Monday, July 30, 2012

Summer's winding down--cramming in the reading!

Today is basically my last "day off" for the summer; I have workshops both real and virtual taking over most of the last two-and-a-half weeks before the official first day of my teaching calendar.  So what have I done the last two weeks?  Reading!  Still haven't finished my self-help nonfiction selections, but I'll get there.  They were put aside for some fun kid/teen books:

The Hunchback AssignmentsThe Hunchback Assignments by Arthur Slade was originally picked out by my middle-school-aged son, who then said he wouldn't have time to read it, so offered it to me.  It's a steampunk story (though light on the steampunk) that incorporates British history, fantasy (a morphing main character), a bit of Jekyll/Hyde, a bit of "Hunchback of Notre Dame", and some good old-fashioned undercover work.  While making connections with the stories of Jekyll & Hyde and the Hunchback were great, it's not necessary to know them to enjoy the plot...and may entice readers to explore the classics.

Black Hole SunI do tend to favor sci-fi novels, and Black Hole Sun by David MacInnis Gill was a fun read.  Set on Mars in the very distant future, it's about an outcast teen soldier-for-hire who adheres to the ethics by which he was trained, which results in his agreement to defend a ragtag band of miners from a cannibalistic horde.  Twists and turns along the way as well as a lot of action keep the story moving, with some surprise details thrown in towards the end.  Corporation corruption, some wacky characters, and the bleak Mars landscape reminded me of a mix of Dune, Star Wars (without the interplanetary travel), and the Wild West.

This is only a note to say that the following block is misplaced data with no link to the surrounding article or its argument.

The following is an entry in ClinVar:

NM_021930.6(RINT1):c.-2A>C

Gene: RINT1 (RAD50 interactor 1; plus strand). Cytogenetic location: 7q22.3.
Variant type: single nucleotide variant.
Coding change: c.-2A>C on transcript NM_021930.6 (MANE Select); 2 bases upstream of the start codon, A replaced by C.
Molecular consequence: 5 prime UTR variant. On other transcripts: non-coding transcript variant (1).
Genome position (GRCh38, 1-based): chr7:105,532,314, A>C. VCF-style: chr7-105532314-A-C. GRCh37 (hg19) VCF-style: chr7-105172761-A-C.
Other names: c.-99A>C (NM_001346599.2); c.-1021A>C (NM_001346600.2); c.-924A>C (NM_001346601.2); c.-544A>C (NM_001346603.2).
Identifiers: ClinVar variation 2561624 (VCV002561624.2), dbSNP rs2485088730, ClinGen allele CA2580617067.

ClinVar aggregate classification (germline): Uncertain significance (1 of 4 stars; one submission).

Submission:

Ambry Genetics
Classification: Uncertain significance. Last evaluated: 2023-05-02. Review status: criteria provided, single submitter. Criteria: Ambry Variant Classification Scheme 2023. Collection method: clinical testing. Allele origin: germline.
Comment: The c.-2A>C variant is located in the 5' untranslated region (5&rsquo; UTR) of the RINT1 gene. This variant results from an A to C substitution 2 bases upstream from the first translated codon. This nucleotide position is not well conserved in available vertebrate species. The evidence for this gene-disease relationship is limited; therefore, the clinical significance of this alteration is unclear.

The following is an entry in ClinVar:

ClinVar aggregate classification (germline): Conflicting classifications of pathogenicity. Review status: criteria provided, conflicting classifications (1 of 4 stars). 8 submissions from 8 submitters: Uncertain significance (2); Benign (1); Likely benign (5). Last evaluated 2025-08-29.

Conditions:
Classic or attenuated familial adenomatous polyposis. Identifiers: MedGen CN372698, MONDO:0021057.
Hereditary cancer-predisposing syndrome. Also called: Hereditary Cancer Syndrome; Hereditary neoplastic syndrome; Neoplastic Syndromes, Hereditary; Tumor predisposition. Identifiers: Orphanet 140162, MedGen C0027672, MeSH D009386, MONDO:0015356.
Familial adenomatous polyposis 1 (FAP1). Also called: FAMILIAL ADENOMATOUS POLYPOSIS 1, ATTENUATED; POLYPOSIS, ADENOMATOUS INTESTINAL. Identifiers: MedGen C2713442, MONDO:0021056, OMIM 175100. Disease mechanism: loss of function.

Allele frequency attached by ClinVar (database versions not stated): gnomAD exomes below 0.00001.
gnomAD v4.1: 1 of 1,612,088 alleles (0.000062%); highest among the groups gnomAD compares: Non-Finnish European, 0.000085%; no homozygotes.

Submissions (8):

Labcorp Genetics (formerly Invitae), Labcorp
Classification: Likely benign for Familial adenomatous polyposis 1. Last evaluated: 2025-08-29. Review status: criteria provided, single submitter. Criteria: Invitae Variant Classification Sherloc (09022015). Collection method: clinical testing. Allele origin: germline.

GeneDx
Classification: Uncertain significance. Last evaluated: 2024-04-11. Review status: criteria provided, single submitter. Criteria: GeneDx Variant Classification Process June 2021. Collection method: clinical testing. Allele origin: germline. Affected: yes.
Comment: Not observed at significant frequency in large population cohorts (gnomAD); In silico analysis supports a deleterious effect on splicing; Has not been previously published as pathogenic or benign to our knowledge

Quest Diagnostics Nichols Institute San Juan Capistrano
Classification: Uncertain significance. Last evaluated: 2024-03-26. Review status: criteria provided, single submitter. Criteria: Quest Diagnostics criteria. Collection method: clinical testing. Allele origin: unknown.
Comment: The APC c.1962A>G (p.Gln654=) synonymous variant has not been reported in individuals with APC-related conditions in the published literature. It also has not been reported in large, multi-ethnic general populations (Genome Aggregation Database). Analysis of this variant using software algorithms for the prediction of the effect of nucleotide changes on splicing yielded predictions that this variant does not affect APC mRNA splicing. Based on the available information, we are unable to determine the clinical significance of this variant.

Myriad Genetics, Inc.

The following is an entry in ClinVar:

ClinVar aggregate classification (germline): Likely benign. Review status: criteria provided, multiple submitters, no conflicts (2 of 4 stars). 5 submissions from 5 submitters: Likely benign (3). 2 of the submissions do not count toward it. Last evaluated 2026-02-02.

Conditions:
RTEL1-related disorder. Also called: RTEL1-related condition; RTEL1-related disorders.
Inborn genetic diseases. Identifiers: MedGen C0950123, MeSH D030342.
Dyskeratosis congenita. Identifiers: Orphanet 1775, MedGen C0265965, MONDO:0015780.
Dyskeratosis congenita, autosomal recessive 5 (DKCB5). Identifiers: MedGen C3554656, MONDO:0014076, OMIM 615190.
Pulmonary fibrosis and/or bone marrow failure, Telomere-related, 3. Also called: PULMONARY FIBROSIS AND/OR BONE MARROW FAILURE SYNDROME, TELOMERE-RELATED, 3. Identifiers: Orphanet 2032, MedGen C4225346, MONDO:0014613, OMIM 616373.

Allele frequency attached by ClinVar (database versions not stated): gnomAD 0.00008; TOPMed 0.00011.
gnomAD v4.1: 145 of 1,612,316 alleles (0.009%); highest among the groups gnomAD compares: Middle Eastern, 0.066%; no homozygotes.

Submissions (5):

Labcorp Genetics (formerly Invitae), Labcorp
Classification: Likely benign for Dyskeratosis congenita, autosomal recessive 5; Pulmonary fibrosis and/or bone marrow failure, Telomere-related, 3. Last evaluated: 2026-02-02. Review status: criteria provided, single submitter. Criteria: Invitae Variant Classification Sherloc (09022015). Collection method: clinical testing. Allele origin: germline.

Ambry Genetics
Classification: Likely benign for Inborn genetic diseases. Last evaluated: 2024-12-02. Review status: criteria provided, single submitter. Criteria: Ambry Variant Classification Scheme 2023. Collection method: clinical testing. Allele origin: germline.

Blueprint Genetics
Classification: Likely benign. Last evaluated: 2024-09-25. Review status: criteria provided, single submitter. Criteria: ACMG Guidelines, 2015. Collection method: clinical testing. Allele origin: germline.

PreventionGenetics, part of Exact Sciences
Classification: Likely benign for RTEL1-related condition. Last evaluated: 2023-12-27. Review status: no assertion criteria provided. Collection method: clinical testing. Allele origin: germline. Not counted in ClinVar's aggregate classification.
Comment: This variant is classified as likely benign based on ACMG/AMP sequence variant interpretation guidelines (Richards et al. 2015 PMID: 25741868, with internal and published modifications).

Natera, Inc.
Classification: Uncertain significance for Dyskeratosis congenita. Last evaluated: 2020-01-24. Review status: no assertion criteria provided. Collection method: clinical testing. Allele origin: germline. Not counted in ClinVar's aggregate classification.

Extra Yarn


Picture books!  At a friend's recommendation, I had to get my own copy of Extra Yarn by Mac Barnett, illustrated by Jon Klassen (remember I Want My Hat Back?), and Stuck, by Oliver Jeffers.  Extra Yarn reads like a good folklore story, and would be great to discuss character traits like generosity and greed with students.  Stuck is just outright fun silliness; it will be interesting to read to my classes and see how quickly the students figure out that they are smarter than the main character, discussing his inept problem-solving strategies.

I Know a Librarian Who Chewed on a WordTo add to my collection of books about libraries and librarians, I purchased a copy of I Know a Librarian Who Chewed on a Word, by Laurie Lazzaro Knowlton and illustrated by Herb Leonhard.  Instead of the fly and other items swallowed by the old lady in the classic rhyme, the librarian swallows a word, then a book, then the book cart....It keeps you guessing what the word is, until the very end.

Today's library day, but I think I'll return my books and focus on my home to-read pile rather than check any more out.  Back to school soon!

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